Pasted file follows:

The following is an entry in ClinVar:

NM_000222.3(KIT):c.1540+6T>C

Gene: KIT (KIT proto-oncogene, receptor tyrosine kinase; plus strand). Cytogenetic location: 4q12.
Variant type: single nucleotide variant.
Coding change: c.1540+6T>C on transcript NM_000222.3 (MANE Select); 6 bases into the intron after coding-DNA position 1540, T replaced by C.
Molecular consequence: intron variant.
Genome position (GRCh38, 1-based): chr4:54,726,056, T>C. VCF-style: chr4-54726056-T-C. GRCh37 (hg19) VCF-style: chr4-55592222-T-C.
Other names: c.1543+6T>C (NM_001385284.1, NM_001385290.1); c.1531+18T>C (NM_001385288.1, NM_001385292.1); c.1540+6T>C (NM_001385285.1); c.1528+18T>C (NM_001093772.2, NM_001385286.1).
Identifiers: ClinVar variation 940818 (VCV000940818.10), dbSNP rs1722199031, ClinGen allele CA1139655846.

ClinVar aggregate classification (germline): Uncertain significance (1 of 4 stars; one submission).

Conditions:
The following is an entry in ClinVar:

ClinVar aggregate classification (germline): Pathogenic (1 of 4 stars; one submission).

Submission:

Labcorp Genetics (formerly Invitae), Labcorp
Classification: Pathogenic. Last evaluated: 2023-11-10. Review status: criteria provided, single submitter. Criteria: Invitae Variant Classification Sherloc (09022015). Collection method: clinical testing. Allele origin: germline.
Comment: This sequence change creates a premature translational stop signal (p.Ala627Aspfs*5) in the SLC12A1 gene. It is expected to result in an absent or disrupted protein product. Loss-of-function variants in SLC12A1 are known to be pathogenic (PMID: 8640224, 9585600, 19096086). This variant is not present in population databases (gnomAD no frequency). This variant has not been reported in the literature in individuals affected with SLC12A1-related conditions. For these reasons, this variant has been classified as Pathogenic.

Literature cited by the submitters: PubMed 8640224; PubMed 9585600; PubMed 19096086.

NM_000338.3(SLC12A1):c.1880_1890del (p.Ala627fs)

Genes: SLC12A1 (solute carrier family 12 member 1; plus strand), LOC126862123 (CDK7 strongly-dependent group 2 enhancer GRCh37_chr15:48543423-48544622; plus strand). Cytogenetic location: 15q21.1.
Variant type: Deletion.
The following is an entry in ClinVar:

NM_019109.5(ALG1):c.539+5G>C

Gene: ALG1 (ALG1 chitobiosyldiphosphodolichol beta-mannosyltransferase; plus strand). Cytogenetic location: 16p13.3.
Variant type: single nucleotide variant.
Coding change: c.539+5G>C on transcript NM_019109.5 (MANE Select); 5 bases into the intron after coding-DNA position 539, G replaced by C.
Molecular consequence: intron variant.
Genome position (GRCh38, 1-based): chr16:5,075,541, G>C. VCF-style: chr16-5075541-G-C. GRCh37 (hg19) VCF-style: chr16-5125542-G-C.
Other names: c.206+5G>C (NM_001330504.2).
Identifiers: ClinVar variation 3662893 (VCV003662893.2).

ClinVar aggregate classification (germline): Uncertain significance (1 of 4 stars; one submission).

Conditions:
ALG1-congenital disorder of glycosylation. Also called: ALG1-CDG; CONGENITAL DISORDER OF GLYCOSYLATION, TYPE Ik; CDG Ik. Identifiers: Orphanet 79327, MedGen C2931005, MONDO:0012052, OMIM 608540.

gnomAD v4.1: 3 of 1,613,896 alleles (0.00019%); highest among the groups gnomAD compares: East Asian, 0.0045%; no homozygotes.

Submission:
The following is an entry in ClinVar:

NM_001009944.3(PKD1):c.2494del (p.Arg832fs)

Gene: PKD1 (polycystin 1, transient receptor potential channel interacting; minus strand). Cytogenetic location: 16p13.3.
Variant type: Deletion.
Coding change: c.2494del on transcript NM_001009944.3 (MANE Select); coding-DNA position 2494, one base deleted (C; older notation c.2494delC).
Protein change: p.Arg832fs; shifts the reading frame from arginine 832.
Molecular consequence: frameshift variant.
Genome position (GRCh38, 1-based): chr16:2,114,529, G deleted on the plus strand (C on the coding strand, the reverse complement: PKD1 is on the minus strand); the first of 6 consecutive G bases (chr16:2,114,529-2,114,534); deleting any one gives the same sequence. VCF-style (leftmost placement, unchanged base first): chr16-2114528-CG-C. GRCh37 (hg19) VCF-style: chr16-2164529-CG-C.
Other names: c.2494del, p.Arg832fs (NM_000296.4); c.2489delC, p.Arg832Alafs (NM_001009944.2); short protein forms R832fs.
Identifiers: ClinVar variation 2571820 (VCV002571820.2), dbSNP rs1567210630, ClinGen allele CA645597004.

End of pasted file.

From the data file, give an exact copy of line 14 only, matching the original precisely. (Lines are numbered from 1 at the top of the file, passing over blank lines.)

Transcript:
Submission: